Antarctic ice shelf disintegrating as result of climate change, say scientists
Satellite imagery from the University of Colorado at Boulder's National Snow and Ice Data Center shows a portion of Antarctica's massive Wilkins Ice Shelf has begun to collapse because of rapid climate change in a fast-warming region of the continent.

Living upside-down shapes spiders for energy saving
An interdisciplinary team of researchers from Spain and Croatia led an investigation into the peculiar lifestyle of numerous spider species, which live, feed, breed and

A link between antidepressants and type 2 diabetes
University of Alberta researcher Lauren Brown has found people with depression are at an increased risk of developing type 2 diabetes.

APS names 2 minority outreach fellows
The American Physiological Society has awarded its 2008 Minority Outreach Fellowships to TanYa Gwathmey, a postdoctoral fellow in the Hypertension and Vascular Research Center at the Wake Forest University School of Medicine and Kesia Mathis, a third-year pre-doctoral candidate in the department of physiology at the Louisiana State University Health Sciences Center.

Playing numerical board games boosts number skills of low-income preschoolers
A study conducted with low-income preschoolers attending Head Start found that certain numerical board games increased early math learning.

Heart failure treated 'in the brain'
Beta-blockers heal the heart via the brain when administered during heart failure, according to a new study by UCL.

Several methods for enhancing the functioning of defibrillators in cases of heart attack
The Ph.D., defended by engineer Sofía Ruiz de Gauna Gutiérrez at the University of the Basque Country, puts forward various methods for the elimination of interference caused by compressions and ventilations of cardiopulmonary resuscitation in the context of cardiac defibrillation.

Running words together: The science behind cross-linguistic psychology
While communication may be recognized as a universal phenomenon, differences between languages -- ranging from word order to semantics -- undoubtedly remain as they help to define culture and develop language.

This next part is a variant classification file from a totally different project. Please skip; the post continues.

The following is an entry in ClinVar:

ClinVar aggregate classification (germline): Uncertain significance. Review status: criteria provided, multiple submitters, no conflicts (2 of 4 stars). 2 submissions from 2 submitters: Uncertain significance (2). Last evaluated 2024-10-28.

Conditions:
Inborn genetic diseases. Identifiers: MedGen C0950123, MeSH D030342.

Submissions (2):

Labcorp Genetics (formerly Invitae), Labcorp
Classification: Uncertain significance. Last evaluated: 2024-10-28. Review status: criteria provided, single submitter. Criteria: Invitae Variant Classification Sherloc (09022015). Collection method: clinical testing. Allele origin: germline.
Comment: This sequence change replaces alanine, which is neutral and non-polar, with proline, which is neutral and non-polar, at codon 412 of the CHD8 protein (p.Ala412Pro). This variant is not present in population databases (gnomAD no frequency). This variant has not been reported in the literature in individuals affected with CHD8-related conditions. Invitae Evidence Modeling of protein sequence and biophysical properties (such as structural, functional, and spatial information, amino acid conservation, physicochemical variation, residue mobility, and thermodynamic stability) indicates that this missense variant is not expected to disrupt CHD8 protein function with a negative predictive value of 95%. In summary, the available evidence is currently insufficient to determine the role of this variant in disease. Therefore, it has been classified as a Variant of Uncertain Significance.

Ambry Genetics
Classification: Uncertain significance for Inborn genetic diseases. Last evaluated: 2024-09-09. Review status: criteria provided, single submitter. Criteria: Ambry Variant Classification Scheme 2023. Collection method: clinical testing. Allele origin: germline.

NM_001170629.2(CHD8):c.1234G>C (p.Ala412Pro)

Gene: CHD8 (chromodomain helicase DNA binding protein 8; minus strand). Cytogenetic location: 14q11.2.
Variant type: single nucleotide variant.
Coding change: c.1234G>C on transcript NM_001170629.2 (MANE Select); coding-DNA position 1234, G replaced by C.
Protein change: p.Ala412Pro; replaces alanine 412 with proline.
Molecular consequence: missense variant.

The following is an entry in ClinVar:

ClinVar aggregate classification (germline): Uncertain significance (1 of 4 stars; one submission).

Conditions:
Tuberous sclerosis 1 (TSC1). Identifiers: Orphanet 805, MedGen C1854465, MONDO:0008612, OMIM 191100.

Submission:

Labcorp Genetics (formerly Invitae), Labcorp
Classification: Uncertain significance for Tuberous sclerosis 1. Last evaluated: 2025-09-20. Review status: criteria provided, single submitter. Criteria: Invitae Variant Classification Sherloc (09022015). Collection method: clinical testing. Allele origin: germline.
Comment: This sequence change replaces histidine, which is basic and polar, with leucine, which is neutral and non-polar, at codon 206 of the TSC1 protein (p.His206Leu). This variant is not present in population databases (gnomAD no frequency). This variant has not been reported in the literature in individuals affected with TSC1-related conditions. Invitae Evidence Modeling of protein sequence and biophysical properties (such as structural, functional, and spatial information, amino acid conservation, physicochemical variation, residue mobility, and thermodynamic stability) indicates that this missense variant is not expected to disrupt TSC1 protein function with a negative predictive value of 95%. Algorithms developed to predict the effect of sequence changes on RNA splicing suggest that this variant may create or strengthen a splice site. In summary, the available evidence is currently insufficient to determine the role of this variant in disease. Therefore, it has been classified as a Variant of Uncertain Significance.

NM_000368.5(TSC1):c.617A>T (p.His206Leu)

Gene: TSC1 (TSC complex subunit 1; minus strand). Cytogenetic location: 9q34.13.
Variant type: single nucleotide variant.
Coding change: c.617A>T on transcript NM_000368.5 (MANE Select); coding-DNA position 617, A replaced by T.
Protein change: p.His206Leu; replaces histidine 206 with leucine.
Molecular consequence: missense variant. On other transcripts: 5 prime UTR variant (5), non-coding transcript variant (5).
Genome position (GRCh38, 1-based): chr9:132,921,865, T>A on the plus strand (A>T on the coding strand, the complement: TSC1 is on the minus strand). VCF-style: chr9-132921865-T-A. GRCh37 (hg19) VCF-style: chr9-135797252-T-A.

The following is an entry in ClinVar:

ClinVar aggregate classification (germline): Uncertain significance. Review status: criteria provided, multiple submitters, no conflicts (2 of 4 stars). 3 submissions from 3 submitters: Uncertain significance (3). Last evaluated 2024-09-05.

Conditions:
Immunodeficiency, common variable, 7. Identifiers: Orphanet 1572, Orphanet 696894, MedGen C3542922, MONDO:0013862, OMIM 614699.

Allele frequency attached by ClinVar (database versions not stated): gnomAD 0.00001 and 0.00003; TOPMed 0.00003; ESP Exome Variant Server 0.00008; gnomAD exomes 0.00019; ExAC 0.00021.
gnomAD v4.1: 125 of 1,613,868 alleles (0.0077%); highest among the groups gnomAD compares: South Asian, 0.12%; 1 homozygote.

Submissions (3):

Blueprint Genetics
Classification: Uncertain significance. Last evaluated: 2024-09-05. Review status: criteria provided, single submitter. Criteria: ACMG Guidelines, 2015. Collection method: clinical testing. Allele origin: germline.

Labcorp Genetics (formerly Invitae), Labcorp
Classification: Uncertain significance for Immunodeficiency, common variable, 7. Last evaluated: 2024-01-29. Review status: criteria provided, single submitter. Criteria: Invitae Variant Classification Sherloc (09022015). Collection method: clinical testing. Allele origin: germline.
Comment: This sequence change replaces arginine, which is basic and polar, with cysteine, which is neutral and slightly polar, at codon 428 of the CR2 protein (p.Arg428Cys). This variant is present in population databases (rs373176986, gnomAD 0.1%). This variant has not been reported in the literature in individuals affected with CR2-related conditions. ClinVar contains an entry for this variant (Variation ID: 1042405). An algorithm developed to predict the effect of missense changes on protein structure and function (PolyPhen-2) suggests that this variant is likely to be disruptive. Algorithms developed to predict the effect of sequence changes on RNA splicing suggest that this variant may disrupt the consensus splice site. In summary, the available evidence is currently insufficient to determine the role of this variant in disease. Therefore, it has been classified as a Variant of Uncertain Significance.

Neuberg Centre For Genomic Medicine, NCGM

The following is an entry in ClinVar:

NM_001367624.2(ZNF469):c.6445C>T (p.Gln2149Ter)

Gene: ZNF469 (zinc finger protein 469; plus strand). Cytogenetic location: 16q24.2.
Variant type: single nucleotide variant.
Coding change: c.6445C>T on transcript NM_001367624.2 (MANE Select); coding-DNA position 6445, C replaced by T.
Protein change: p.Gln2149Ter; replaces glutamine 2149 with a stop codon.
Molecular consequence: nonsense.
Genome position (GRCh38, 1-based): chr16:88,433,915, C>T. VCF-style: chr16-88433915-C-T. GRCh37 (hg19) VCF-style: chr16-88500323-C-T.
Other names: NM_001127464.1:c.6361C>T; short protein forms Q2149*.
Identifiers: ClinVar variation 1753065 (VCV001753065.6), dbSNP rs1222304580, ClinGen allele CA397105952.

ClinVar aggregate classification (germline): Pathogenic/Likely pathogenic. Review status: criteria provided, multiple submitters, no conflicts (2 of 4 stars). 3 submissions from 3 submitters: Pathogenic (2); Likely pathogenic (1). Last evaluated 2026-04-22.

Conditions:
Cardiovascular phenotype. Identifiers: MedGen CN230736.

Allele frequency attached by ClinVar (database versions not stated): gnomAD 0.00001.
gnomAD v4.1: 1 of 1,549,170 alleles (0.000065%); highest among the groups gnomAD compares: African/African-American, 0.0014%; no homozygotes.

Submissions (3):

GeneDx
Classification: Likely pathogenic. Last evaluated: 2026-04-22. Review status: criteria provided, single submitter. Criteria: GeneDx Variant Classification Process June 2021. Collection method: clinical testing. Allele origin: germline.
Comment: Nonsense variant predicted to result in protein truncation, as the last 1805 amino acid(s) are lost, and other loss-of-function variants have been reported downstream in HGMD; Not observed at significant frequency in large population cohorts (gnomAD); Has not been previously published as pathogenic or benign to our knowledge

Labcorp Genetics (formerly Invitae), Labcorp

Mother-child attachment, children's temperament play a role in terrible 2 conflicts
Attachment security was found to be related to the quality, but not frequency of conflict between mothers and their 2-year-olds.

Argonne, DOT open transportation research, computing center
The US Department of Energy's Argonne National Laboratory, in cooperation with the US Department of Transportation's Research and Innovative Technology Administration, has announced the opening of the Transportation Research and Analysis Computing Center in suburban Chicago.

Antarctic ice shelf 'hangs by a thread'
British Antarctic Survey has captured dramatic satellite and video images of an Antarctic ice shelf that looks set to be the latest to break out from the Antarctic Peninsula.

April Geology and GSA Today media highlights
Topics include: New evidence supporting the existence of mantle plumes; Evidence from northwest Scotland of the largest meteorite ever to hit the British Isles; Insights into California's still-active Long Valley caldera volcano; Discovery of a microtektite field (microscopic impact glass particles) from Victoria Land Transantarctic Mountains; and Long-term effects of the Chesapeake Bay impact structure on coastal Virginia.